Ducati has recently unveiled its new 2019 WSB Challenger. They just recently made their first official announcement of the bike that has been created for competition in the Superbike World Championship that is to be held later this year. The team is assembled and they’re ready to start preparations for the racing match.
What we know so far
The new 2019 WSD Challenger is Ducati’s initial iteration of the brand’s V4 Panigale and it is slated to be the principle bike for the Alvaro Bautista and Chaz Davies team. The racing season is slated to kick off in February between the 22nd and the 24th. The title sponsor is the tech firm Aruba.it and the Aruba Racing Ducati will be off with its team to land in Australia for a final testing prior to the start of the event at Phillip Island. Previous testing for Bautista and Davies has been impacted by Davies’ injuries but Bautista’s test run, although strong in the one lap pace showed inconsistency.
Concerns about the new Panigale R bike
The Panigale V4-R admittedly represents yet another learning curve for the Aruba team. Every time you begin with a new bike there is a lot to learn according to Davies. The team is looking forward to the new racing season but they’ve got their work cut out for them. Davies has looked at the risk factors for racing with the new Ducati V4 Panigale because it has the potential for being an un-competitive bike.
Will the changes be helpful or otherwise?
After reading about the concerns of a rider on the team, the new bike could turn out to be a boon in the competition or it could totally go the other way, only time will tell. Ducati’s new 2019 World Superbike the Panigale V4-R has received upgrades and newly developed machinery for its latest iteration of the Panigale. The change that the brand has made is a switch from the 1199cc V-Twin used for the Panigale since 2013. The new model is the V4 which has undergone quite an extensive series of testing already. The development of the new machinery has taken a considerable amount of time.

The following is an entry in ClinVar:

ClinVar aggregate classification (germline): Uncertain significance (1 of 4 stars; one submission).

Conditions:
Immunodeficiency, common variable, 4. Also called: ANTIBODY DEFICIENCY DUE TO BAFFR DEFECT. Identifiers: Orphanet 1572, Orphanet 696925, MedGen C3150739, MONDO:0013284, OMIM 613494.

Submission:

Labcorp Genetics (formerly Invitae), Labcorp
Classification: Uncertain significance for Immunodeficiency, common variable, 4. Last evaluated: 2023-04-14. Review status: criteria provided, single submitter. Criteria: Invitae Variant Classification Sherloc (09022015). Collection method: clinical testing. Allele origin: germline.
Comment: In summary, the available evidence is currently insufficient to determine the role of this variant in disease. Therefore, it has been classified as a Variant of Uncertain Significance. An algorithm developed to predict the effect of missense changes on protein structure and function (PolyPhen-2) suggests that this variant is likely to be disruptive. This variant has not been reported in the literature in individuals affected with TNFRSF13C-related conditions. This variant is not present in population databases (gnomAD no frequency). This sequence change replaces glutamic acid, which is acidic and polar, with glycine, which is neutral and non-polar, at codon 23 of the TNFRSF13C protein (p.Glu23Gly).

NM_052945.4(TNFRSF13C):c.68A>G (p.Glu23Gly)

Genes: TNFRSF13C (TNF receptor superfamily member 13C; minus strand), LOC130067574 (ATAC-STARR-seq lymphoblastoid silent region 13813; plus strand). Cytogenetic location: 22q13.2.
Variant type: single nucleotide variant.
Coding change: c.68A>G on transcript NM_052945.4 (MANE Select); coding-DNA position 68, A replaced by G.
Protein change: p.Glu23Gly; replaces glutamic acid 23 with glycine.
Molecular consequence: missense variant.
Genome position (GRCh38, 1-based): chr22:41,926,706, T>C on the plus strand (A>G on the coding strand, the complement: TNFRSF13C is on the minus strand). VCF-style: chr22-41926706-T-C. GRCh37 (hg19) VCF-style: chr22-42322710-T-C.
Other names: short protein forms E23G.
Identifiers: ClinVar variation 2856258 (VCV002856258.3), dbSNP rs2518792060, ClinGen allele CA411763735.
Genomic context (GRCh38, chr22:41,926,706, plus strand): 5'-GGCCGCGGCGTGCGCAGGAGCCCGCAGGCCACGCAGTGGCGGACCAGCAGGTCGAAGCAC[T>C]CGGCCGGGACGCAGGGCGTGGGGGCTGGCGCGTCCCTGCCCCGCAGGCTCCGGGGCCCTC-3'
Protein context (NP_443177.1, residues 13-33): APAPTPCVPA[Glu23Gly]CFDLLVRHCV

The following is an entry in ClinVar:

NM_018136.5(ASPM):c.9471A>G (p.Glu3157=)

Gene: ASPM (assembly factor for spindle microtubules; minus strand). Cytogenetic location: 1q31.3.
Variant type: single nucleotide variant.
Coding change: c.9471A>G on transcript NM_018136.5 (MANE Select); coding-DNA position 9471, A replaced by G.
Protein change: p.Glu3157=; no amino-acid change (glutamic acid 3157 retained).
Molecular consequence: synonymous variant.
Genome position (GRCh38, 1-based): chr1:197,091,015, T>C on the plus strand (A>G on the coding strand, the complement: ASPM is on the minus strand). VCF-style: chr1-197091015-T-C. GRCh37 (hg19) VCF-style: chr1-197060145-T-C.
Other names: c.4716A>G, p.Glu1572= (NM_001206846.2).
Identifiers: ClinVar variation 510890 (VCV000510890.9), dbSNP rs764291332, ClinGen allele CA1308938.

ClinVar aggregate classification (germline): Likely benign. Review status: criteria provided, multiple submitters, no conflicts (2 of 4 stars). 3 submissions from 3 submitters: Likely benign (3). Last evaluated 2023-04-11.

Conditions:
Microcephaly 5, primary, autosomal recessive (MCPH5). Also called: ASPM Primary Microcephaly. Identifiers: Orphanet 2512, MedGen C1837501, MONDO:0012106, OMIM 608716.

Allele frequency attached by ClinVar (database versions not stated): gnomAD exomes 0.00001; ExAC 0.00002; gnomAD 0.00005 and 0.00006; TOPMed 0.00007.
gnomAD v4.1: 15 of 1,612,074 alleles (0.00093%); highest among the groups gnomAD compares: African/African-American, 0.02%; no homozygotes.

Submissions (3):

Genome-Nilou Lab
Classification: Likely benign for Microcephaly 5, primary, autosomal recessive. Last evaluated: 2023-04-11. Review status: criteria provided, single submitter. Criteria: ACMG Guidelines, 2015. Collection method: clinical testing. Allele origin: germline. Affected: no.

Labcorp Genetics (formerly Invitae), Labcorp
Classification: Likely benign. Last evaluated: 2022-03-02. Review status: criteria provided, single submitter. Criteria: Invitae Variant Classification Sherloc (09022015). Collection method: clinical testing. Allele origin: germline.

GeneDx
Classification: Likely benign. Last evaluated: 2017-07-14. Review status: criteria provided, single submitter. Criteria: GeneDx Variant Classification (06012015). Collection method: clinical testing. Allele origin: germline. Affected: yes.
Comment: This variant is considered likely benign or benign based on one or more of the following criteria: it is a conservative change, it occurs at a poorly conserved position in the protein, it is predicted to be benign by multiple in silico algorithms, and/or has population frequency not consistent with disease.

Will the new Ducati WSB Challenger deliver?
Confidence factors have prompted the Aruba team to consider a migration to the factory Kawasaki team. There are no guarantees and with the new bike coming one of the overarching concerns is with the maturity of the bike. It’s brand new and this means that there will likely be a lot of kinks that need to be ironed out. Herein lies the risk for any rider or team that signs on when a new bike is presented and there is no way to tell how long it will take for development to bring the bike to its maximum potential.
Do the risks outweigh the benefits?
As Davies pointed out it can take a year or better or just a matter of a few months for the bike to take the lead in racing This is in general terms when talking about superbikes of all brands and models and the V4 is no exception. It’s a gamble because the bike has not yet been proven but this could be the season that establishes its true mettle in racing. This isn’t a negative its just a fact of life in the racing industry that all riders have to seriously think about and consider because their careers are on the line and it’s very much about winning.
It remains to be seen how the new 2019 Ducati WSB challenger is going to perform on the track in actual racing conditions. With riders of comparable skills, much will depend on the handling, ability and speed capacity of the bike. Ducati needs to get back out there at the front of the pack, which it currently is not. The new bike can either do that for them or it can cause additional lag. So long as the members of the Aruba team can extract 100 percent from the bike, from their own skill sets under decent racing conditions they stand a chance of scoring championship points and taking a win. We’re all going to have our eyes on the new Panigale V4 this season.